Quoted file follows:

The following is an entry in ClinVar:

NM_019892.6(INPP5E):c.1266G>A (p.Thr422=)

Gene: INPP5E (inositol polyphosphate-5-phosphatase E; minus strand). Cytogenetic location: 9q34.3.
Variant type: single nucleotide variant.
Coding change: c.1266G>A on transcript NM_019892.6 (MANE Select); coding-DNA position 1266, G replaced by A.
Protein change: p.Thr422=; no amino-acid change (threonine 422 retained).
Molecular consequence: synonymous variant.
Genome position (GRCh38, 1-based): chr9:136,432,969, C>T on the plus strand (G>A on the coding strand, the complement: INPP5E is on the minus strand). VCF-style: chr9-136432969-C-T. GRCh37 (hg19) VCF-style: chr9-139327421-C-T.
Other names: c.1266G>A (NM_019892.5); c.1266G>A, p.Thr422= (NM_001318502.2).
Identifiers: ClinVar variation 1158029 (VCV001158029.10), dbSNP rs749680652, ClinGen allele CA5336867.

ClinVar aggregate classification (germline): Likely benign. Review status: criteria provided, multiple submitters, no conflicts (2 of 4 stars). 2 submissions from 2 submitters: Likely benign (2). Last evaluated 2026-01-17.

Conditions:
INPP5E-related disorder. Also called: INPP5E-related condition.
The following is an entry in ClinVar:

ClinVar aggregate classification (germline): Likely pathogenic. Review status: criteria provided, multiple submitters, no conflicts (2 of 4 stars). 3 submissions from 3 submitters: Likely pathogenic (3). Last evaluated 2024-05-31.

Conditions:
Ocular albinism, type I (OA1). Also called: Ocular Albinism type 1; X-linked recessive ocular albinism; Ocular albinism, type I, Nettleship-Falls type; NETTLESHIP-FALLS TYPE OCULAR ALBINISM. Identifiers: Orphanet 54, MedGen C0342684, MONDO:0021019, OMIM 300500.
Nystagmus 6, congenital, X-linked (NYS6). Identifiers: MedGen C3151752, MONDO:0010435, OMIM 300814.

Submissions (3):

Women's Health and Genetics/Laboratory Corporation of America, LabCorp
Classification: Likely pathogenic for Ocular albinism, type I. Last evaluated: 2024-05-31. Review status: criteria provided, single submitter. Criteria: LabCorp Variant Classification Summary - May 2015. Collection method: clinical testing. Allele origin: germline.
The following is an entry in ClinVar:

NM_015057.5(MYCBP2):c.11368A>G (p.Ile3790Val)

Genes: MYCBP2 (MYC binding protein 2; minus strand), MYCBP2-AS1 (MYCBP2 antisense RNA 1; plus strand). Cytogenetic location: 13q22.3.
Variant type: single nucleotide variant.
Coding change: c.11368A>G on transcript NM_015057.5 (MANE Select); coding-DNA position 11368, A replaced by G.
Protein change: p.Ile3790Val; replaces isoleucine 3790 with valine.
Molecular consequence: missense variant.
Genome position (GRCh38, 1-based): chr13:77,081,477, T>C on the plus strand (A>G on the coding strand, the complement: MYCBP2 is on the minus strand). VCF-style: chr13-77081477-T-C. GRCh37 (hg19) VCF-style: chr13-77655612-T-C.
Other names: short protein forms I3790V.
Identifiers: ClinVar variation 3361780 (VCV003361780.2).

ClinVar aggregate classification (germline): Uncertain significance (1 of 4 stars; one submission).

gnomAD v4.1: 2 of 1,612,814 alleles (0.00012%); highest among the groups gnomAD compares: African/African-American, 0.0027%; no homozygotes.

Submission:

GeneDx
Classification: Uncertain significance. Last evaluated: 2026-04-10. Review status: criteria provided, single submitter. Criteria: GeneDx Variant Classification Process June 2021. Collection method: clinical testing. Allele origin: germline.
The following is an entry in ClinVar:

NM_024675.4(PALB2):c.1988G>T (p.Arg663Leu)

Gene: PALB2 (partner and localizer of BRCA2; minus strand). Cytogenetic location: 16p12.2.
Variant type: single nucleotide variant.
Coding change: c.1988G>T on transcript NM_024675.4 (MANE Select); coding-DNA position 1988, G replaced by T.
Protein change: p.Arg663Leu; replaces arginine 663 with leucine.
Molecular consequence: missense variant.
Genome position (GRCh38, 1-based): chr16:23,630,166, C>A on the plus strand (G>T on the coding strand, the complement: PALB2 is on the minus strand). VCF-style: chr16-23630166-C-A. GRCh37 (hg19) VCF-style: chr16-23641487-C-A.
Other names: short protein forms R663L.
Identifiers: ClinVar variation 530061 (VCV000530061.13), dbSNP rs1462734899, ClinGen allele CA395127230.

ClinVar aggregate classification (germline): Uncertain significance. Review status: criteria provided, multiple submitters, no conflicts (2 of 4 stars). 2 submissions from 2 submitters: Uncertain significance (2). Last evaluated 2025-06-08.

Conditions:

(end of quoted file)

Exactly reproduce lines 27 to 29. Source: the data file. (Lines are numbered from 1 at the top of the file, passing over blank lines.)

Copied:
Protein change: p.Ile3790Val; replaces isoleucine 3790 with valine.
Molecular consequence: missense variant.
Genome position (GRCh38, 1-based): chr13:77,081,477, T>C on the plus strand (A>G on the coding strand, the complement: MYCBP2 is on the minus strand). VCF-style: chr13-77081477-T-C. GRCh37 (hg19) VCF-style: chr13-77655612-T-C.